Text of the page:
Several polyamine analogues have efficacy against a variety of epithelial tumor models including breast cancer. Recently, a novel class of polyamine analogues designated as oligoamines has been developed. Here, we demonstrate that several representative oligoamine compounds inhibit in vitro growth of human breast cancer MDA-MB-435 cells. The activator protein-1 (AP-1) transcriptional factor family members, c-Jun and c-Fos, are up-regulated by oligoamines in MDA-MB-435 cells, suggesting a possible AP-1-dependent induction of apoptosis. However, the use of a novel c-Jun NH2-terminal kinase (JNK) inhibitor, SP600125, suggests that inhibition of c-Jun activity sensitized tumor cells to oligoamine-induced cell death. To directly test this hypothesis, cells were stably transfected with the dominant-negative mutant c-Jun (TAM67), which lacks the NH2-terminal transactivation domain. Cells overexpressing TAM67 exhibit normal growth kinetics but demonstrate a significantly increased sensitivity to oligoamine cytotoxicity and attenuated colony formation after oligoamine treatment. Furthermore, oligoamine treatment leads to more profound caspase-3 activation and poly(ADP-ribose) polymerase cleavage in TAM67 transfectants, suggesting that c-Jun acts as an antiapoptosis factor in MDA-MB-435 cells in response to oligoamine treatment. These findings indicate that oligoamine-inducible AP-1 plays a prosurvival role in oligoamine-treated MDA-MB-435 cells and that JNK/AP-1 might be a potential target for enhancing the therapeutic efficacy of polyamine analogues in human breast cancer.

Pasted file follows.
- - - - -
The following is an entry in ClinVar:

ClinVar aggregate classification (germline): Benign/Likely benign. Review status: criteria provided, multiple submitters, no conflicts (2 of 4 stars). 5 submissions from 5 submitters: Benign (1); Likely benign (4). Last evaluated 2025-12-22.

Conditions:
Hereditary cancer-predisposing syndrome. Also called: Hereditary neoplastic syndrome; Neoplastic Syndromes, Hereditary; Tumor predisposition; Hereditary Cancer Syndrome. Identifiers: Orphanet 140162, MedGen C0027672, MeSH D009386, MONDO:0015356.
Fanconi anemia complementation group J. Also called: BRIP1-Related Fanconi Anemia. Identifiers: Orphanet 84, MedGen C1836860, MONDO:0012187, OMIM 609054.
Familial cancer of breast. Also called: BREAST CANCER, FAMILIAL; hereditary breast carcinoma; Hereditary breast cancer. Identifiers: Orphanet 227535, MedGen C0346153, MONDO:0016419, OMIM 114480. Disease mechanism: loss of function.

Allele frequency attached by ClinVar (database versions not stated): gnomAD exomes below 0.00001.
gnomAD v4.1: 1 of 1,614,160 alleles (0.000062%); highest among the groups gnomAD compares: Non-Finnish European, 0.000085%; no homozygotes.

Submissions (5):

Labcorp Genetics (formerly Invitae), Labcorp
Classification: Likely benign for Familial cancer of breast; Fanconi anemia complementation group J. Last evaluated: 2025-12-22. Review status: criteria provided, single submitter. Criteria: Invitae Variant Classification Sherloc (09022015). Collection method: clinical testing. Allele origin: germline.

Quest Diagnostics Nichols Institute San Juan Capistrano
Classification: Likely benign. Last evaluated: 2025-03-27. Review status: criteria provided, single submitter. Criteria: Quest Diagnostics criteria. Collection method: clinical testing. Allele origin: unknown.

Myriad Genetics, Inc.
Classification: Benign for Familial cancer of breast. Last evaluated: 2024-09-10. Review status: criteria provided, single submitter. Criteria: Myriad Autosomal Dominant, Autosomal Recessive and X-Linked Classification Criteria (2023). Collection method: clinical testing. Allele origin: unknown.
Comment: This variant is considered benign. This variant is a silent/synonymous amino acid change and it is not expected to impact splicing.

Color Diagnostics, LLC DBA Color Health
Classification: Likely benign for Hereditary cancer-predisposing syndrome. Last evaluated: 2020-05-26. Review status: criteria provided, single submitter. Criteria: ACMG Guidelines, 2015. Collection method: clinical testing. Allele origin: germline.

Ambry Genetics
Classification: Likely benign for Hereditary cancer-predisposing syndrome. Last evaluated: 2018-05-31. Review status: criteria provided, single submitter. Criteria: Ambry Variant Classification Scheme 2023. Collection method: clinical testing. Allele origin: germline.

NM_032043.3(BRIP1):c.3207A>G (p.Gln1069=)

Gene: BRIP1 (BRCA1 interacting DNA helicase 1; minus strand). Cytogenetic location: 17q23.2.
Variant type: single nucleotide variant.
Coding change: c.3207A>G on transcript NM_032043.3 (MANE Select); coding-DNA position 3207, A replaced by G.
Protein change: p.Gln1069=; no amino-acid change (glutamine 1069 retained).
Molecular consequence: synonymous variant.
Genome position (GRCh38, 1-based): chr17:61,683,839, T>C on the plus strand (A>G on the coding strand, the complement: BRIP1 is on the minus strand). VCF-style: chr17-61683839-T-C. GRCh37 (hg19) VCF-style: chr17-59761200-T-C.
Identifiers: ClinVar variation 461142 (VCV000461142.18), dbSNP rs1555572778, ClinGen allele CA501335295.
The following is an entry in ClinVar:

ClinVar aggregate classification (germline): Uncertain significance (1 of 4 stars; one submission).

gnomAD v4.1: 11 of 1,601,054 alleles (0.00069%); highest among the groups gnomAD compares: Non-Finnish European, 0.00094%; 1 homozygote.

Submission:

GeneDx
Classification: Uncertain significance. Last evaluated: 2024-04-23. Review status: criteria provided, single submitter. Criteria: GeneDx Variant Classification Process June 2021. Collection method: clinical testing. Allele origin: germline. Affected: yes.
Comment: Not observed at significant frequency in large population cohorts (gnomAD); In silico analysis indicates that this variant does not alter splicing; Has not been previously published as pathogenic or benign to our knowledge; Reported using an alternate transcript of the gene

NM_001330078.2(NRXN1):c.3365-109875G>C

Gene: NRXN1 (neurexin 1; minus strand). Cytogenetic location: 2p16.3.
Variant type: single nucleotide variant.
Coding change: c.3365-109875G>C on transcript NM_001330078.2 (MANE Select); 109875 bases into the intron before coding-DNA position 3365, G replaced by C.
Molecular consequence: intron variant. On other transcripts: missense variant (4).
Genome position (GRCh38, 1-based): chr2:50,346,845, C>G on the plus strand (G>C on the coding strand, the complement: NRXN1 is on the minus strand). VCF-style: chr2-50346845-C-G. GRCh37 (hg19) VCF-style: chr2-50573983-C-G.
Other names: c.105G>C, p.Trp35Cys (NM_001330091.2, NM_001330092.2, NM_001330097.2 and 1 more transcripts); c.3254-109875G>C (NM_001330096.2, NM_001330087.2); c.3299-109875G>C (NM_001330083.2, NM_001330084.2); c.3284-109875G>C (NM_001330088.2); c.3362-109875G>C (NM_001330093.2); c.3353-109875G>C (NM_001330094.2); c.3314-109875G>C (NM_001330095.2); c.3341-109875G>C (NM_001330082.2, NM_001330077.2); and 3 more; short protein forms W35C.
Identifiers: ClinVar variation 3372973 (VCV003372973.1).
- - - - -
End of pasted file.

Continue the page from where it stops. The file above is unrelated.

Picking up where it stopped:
|Original language||English (US)|
|Number of pages||8|
|Journal||Molecular Cancer Research|
|State||Published - Feb 2004|
ASJC Scopus subject areas
- Molecular Biology
- Cancer Research